According to one or more embodiments of the present invention, incoming malicious traffic can be detected and an alert generated. At the same time, the payload is supplied as a string in the port i buffer and can be compared to the outgoing traffic for all strings to see which returns the highest similarity score. If the score is higher than some predetermined threshold, the possibility of worm propagation is considered. Further, the present invention can be implemented on a server machine such as a web server. Web servers typically have a large number of incoming requests, but the probability of outgoing requests is generally very low. Thus, if there is an outgoing request, the request is already quite suspicious and should be compared against the malicious string. If the host machine is acting as a server and client (which means that both incoming and outgoing requests are common), apply the same modeling technique to outgoing traffic and determine that it is already malicious Used only to compare outgoing traffic.

  Also, one or more embodiments of the present invention provide multiple metrics that can be used to determine the similarity between two strings. The most common is the longest common substring (LCS) or the longest common subsequence (LCSeq). The difference is that the common substring is contiguous, while the longest common subsequence need not be contiguous. LCSeq has the advantage of being able to detect “various” worms and “deformed” worms, but may lead to false positives. Other techniques such as a probability modeling method that takes into account the context dependent substring size can also be applied in the present invention. The returned similarity score is a percentage of the length of the common part of the total length of the malicious payload string. An alternative (or overlapping) example of calculating the signature would be to calculate the most frequently occurring substring set in the payload that appears in two or more examples of malicious data.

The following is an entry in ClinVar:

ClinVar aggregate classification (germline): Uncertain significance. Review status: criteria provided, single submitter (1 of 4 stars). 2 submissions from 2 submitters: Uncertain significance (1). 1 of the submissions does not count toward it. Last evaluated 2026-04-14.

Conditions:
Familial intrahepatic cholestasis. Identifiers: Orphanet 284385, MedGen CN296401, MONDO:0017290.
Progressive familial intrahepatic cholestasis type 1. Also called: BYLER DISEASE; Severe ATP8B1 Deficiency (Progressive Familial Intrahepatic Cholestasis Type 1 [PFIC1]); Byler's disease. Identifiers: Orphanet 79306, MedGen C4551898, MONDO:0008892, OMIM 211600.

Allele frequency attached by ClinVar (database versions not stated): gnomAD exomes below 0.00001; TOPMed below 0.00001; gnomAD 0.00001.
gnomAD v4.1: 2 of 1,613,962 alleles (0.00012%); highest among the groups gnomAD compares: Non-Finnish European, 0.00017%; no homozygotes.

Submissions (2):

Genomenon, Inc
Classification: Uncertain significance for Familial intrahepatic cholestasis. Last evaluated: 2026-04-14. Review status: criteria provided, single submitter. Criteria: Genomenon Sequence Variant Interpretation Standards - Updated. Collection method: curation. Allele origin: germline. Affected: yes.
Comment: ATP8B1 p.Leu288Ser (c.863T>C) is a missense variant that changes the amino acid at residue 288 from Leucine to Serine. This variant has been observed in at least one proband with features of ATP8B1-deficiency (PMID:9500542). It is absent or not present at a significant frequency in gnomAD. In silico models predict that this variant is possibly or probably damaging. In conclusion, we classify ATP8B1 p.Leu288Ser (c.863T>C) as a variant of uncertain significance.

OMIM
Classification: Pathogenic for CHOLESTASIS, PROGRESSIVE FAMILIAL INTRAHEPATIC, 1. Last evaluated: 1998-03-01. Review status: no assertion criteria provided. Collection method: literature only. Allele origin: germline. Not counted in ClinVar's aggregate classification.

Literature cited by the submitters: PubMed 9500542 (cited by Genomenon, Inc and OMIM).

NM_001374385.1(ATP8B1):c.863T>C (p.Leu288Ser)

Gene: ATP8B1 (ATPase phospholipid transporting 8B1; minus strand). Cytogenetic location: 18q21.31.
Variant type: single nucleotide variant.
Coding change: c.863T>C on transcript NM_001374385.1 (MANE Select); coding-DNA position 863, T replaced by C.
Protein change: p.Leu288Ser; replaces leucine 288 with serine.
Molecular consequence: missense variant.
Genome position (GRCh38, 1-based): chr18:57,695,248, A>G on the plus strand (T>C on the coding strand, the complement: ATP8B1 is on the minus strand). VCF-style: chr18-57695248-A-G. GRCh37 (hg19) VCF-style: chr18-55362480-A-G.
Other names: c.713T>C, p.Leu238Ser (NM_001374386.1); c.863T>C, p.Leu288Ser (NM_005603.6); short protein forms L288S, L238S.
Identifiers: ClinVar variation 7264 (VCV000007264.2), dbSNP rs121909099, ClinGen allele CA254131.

According to one or more further (or overlapping) embodiments, the present invention can be used to automatically generate a worm signature. Also, by calculating the similarity score, a matching substring or subsequence representing the common part of incoming malicious traffic and outgoing malicious traffic is calculated. Since the traffic to be compared is already determined to be malicious traffic (which means that the payload is completely different from the normal payload), these common strings represent the worm's content signature. Therefore, by correlating the incoming malicious payload and the outgoing malicious payload, the present invention can detect very early worm propagation and immediately identify its signature or partial signature without any external intervention. This is effective in solving the zero day worm problem. Then, communicating such signatures to other hosts and devices for content filtering can eliminate yet another occurrence of worms that infect other hosts on the network.